We have entered into a Severance Benefits Agreement with each NEO. The Severance Benefits Agreement provides that if we terminate an NEO’s employment at any time, then the NEO is entitled to receive certain benefits, unless we terminate the NEO for cause or in connection with the NEO’s death or disability. Within 30 days of termination, the NEO would be entitled to receive a lump sum payment equal to the executive’s annual base salary.

 

In addition, the NEO would be entitled to receive medical, dental and death benefits on the same terms as the plans are made available to employees generally for 12 months or until the NEO becomes employed on a substantially full-time basis, whichever is earlier. We are also required to maintain and pay the premiums on any split-dollar life insurance policy on the NEO for 12 months or until the NEO becomes employed on a substantially full-time basis, whichever is earlier. The amounts shown in the table below reflect the cost of providing the medical, dental and vision coverage and the imputed income associated with the provision of the continuation of company provided death benefits.

 

The Severance Benefits Agreement provides that the NEO is also entitled to benefits to which he or she is vested and entitled under our stock, 401(k), compensation, pension or deferred compensation plans.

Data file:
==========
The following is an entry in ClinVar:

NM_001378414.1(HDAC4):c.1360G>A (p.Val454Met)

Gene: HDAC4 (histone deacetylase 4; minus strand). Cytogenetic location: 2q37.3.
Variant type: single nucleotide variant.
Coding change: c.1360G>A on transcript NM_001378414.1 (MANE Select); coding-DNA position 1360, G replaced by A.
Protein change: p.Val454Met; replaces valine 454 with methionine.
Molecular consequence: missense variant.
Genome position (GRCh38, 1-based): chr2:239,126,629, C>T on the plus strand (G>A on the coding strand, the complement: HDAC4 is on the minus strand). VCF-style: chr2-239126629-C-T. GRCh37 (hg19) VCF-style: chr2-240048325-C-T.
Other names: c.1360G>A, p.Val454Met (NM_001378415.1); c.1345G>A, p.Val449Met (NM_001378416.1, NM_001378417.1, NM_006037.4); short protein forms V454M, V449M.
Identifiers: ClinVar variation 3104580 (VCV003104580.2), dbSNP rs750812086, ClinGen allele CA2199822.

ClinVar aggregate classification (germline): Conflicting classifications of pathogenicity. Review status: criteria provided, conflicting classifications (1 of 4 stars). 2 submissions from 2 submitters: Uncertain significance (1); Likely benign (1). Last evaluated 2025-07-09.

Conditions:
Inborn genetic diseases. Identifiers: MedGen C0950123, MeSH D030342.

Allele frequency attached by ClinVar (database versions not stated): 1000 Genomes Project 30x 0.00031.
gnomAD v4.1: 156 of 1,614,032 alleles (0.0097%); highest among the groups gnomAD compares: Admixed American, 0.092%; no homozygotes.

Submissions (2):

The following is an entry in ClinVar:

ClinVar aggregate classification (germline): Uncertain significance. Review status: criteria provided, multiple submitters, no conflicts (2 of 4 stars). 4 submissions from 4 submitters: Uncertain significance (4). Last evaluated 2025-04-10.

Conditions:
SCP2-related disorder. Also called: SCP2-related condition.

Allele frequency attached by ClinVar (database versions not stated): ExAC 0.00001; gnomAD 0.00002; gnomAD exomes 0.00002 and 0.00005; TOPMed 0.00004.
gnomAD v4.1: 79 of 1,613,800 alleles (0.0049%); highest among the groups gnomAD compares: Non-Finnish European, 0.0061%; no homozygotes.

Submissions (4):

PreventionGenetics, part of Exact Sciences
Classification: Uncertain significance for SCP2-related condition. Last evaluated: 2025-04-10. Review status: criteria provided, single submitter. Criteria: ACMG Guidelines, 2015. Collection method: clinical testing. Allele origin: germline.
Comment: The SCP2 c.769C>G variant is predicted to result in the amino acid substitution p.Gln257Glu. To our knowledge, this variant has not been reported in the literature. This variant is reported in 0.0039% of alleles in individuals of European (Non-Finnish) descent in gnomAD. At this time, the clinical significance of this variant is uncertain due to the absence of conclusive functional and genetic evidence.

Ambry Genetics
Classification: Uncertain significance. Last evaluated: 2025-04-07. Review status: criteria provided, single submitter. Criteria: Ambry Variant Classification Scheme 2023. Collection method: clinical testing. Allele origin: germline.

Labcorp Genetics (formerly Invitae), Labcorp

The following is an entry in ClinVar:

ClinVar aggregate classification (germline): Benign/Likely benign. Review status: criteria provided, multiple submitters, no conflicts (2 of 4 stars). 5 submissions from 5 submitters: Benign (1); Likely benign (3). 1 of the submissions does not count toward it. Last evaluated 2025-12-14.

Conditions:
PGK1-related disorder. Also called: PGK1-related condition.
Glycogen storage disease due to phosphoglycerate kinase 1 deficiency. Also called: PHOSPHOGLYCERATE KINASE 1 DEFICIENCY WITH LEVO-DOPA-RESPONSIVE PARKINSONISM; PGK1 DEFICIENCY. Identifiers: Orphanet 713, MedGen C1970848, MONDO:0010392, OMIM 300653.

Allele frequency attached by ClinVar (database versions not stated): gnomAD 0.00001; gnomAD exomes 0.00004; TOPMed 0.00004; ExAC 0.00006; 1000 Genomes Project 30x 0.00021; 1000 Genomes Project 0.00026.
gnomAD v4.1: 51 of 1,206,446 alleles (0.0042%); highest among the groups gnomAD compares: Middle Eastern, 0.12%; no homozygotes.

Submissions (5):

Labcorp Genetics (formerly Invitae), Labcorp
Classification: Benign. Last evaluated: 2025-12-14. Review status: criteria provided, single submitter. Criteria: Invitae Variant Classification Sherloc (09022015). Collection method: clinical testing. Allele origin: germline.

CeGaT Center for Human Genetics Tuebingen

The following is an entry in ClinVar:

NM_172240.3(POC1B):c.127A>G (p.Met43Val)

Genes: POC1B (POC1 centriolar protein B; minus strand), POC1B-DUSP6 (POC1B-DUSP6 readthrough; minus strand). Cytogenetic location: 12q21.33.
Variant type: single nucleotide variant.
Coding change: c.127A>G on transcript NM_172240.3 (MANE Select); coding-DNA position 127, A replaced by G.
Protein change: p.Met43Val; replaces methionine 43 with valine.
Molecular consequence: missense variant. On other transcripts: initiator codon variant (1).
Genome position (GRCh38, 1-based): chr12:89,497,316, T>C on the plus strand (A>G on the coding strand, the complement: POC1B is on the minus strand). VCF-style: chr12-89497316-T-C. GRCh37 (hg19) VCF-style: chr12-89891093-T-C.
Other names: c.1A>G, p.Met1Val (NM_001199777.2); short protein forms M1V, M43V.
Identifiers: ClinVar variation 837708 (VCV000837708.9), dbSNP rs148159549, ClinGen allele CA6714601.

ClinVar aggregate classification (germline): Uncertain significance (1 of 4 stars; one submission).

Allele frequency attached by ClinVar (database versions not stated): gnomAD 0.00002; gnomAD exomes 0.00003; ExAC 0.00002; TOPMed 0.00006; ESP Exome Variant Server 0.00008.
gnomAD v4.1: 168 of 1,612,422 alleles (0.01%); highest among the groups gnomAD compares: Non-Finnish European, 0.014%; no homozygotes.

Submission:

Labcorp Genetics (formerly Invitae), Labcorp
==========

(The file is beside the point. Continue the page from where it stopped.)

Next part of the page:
The table below presents estimates of the amounts of compensation payable to each NEO under the Severance Benefits Agreement upon a termination of the executive absent a change in control for any reason other than cause, death or disability. The amounts shown assume that such termination was effective as of December 31, 2008. The actual amounts to be paid can only be determined at the time of the executive’s termination.

 

Executive Benefits Upon Termination Absent a Change in Control   James L.
Ziemer
  Thomas E.
Bergmann
  James A.
McCaslin
  Gail A.
Lione
  Ronald M.
Hutchinson

Cash Severance

  $ 1,000,000   $ 535,000   $ 500,000   $ 450,000   $ 384,800

Other Benefits

                   

Health and Welfare

  $ 10,869   $ 16,818   $ 10,404   $ 16,818   $ 10,404

Death Benefits

  $ 13,496   $ 1,330   $ 8,469   $ 4,991   $ 9,439

Total

  $ 1,024,365   $ 553,148   $ 518,873   $ 471,809   $ 404,643

 

To receive the severance benefits described above, the NEO must execute a general release of claims against the company.

 

Vesting of Restricted Stock

 

We have awarded restricted stock to NEOs, and NEOs earn these shares when the restrictions on the awards lapse, but only if the individual remains an employee or certain other circumstances apply. In some circumstances, a pro-rata portion of the shares will vest based on a ratio of actual service to the requisite service period. This is the case for all awards if the NEO dies or becomes disabled. For certain awards, this also applies if the NEO terminates employment (for reasons other than death, disability, cause or accepting other full-time employment) on or after age 62, on or after age 55 if the NEO has completed five years of service, or with the consent of the HR Committee. In addition, other awards vest fully if we terminate the NEO other than for cause. In general, “cause” means conviction of or plea of no contest to a felony, willful misconduct that is materially and demonstrably detrimental to the company, willful refusal to perform duties consistent with the NEO’s